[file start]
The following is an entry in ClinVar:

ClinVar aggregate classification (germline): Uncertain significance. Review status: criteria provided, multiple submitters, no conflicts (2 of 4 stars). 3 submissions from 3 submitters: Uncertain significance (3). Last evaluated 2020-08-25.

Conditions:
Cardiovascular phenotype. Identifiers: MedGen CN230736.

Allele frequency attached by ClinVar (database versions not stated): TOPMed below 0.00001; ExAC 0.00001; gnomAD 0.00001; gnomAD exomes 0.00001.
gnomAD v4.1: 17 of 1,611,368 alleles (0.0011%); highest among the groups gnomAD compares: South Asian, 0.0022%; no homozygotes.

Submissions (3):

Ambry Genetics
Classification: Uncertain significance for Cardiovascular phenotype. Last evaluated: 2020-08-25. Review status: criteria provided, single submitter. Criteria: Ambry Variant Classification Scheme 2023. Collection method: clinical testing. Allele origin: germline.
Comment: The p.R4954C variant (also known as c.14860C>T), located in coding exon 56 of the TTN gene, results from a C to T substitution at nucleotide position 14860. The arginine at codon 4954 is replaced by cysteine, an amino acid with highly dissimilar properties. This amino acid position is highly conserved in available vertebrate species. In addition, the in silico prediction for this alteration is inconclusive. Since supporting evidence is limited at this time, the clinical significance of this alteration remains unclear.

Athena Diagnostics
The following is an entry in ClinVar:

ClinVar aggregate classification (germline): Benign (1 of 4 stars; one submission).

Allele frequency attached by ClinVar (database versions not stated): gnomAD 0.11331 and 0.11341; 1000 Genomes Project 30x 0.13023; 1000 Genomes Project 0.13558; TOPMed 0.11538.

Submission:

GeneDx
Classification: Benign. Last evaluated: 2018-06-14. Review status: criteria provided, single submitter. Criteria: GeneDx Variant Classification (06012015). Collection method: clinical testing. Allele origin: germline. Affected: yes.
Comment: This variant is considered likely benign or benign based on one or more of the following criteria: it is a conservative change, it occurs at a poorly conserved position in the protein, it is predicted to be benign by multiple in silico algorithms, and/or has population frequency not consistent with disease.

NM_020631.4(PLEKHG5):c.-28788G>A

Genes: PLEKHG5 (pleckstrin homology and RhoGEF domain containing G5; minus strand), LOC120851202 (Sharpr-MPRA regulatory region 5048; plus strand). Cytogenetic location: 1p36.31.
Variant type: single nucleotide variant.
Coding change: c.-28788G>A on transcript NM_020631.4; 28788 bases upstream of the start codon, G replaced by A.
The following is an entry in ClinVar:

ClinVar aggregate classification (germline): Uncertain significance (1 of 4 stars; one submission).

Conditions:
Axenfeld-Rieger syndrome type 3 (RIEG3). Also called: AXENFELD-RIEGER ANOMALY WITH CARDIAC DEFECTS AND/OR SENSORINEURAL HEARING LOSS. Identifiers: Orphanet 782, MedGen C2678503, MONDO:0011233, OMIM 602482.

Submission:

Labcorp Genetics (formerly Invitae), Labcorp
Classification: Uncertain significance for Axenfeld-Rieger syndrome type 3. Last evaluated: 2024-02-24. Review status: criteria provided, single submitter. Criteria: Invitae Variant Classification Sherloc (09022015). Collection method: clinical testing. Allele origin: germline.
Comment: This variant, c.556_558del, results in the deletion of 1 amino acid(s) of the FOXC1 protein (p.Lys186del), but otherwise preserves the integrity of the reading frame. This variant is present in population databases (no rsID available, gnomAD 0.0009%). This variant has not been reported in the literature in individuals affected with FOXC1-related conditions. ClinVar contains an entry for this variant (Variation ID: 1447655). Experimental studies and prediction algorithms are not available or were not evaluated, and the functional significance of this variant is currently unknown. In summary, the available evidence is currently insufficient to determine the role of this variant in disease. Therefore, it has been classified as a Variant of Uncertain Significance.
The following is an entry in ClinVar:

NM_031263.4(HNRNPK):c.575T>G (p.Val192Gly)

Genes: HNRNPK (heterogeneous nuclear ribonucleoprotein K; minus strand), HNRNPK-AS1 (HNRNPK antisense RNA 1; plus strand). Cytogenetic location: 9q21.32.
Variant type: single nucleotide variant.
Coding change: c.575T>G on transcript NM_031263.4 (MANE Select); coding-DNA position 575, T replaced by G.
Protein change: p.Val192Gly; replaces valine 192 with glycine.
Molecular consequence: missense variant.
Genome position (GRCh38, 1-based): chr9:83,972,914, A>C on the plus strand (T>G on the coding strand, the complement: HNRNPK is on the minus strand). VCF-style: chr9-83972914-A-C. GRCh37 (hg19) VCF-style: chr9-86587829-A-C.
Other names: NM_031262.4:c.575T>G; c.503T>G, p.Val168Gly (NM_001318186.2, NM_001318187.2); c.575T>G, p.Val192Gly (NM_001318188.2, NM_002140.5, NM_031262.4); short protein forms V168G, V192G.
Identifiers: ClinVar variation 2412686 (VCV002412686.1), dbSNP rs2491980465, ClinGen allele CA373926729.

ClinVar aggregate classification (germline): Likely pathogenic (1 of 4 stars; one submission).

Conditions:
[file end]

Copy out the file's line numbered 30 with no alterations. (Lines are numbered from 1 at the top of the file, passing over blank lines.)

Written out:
Comment: This variant, c.556_558del, results in the deletion of 1 amino acid(s) of the FOXC1 protein (p.Lys186del), but otherwise preserves the integrity of the reading frame. This variant is present in population databases (no rsID available, gnomAD 0.0009%). This variant has not been reported in the literature in individuals affected with FOXC1-related conditions. ClinVar contains an entry for this variant (Variation ID: 1447655). Experimental studies and prediction algorithms are not available or were not evaluated, and the functional significance of this variant is currently unknown. In summary, the available evidence is currently insufficient to determine the role of this variant in disease. Therefore, it has been classified as a Variant of Uncertain Significance.